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2018.04 The Positive Diagnosis of Non-Disease

The meeting on 17 April coincided with members going on a holiday to Gdansk, Adrian Simmons, one of our members, gave an in house talk on “the Positive Diagnosis of Non-Disease”. He explained that he had been a hospital consultant physician – in those days a more general physician than the super specialists of today.  His special interest was in gastro-enterology.

He began by defining disease as something that alters the body’s structure – e.g. inflammation, tumour, infection.  Then he defined illness, and said that most but not all people with a disease feel ill.

He went on to say that some people can feel ill but have no disease.  This is what he meant by non-disease. He had developed an interest in this type of patient.   And he went on to describe to us pointers in the patient which made this diagnosis of non-disease come under consideration.  He talked about a patient’s background, their manner during a consultation, the sort of symptoms they may complain of, how their symptoms progress (in some ways differently from patients with pathological disease), certain findings on clinical examination.  He mentioned some occupations which tend to be associated with non-disease, and some common non-disease clinical syndromes.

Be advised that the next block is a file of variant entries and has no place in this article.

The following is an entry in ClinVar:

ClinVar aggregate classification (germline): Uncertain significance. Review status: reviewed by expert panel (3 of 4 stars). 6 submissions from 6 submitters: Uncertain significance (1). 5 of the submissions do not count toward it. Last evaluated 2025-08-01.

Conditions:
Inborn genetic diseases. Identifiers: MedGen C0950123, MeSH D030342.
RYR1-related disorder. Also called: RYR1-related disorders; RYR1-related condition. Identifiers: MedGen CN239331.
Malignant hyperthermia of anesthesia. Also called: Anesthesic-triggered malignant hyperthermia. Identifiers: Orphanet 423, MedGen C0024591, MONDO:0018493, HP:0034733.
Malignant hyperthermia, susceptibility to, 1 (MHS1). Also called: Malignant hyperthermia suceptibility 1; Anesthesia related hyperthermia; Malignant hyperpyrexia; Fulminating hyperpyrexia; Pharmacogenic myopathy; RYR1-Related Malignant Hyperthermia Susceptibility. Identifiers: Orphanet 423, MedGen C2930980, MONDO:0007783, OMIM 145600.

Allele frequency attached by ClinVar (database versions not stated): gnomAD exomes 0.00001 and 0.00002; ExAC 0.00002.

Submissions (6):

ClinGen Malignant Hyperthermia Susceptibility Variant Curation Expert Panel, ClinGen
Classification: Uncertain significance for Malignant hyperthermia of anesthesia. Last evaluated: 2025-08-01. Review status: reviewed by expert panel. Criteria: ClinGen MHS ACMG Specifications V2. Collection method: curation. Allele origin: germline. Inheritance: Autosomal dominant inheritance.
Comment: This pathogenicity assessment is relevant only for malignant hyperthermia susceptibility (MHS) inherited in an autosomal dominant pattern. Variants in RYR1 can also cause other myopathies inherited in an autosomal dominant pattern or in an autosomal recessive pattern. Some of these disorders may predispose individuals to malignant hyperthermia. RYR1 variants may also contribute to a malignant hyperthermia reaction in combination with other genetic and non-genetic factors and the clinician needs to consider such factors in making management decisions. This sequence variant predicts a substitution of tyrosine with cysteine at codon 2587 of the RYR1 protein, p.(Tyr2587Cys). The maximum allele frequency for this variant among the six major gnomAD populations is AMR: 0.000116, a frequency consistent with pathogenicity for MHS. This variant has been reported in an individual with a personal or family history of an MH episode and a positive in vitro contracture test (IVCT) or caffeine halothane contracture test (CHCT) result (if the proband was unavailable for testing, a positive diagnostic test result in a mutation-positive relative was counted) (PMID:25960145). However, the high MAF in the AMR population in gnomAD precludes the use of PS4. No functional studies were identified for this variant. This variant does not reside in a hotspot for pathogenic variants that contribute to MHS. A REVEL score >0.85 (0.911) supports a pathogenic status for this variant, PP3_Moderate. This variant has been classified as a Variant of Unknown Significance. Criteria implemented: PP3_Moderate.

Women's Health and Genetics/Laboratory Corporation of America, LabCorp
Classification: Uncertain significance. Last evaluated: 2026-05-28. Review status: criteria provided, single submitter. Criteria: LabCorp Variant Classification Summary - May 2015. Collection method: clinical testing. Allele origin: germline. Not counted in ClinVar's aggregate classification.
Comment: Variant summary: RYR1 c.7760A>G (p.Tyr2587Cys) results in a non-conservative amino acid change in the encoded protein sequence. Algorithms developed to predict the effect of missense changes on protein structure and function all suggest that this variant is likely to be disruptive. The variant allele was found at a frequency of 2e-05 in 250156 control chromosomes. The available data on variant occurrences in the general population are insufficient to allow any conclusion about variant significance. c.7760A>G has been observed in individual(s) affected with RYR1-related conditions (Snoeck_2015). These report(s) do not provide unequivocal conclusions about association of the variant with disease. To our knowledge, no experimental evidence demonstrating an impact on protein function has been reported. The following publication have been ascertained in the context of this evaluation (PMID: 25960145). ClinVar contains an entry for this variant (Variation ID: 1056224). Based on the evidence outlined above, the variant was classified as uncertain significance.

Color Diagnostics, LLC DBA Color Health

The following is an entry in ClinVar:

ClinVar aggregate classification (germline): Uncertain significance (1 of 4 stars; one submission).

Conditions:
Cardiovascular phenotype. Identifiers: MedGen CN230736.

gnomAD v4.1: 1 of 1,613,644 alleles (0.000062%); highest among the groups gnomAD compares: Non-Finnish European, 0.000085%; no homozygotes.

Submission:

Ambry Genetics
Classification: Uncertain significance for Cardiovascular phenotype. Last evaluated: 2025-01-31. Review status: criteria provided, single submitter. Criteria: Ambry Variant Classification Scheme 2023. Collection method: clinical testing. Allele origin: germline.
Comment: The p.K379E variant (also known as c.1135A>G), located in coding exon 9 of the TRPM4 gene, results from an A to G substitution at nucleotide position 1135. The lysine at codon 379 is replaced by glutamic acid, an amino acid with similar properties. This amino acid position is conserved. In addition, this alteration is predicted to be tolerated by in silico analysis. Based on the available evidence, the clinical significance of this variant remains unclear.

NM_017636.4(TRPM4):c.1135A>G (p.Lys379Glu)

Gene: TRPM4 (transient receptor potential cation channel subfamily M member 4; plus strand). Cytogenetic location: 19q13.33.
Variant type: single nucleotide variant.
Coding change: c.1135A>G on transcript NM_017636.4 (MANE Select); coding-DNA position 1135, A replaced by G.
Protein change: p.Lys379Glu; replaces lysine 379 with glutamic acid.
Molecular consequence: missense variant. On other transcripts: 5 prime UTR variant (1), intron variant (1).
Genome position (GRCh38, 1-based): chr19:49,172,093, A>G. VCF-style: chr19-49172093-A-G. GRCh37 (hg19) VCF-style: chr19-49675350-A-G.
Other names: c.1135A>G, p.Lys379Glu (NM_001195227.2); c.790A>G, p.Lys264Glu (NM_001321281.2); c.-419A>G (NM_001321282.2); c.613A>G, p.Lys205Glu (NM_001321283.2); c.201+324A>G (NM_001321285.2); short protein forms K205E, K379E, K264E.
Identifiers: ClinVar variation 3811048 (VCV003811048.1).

He underlined how important it was to enquire at length about the patients’ symptoms, a luxury which doctors in the current NHS may no longer have.

The talk had some amusing moments – especially when he recalled (anonymously of course) the eccentricities of past patients – and their spouses. At times it was quite a salutatory experience to see the doctor’s view – he described the “golden husband” – all consideration in the surgery, but what happened behind closed doors at home? The one that particularly amused me was the spouse who answered for the patient (guilty!).

The talk generated quite a few questions and was brought to a conclusion by the Vote of Thanks, given by Fred Archenhold.


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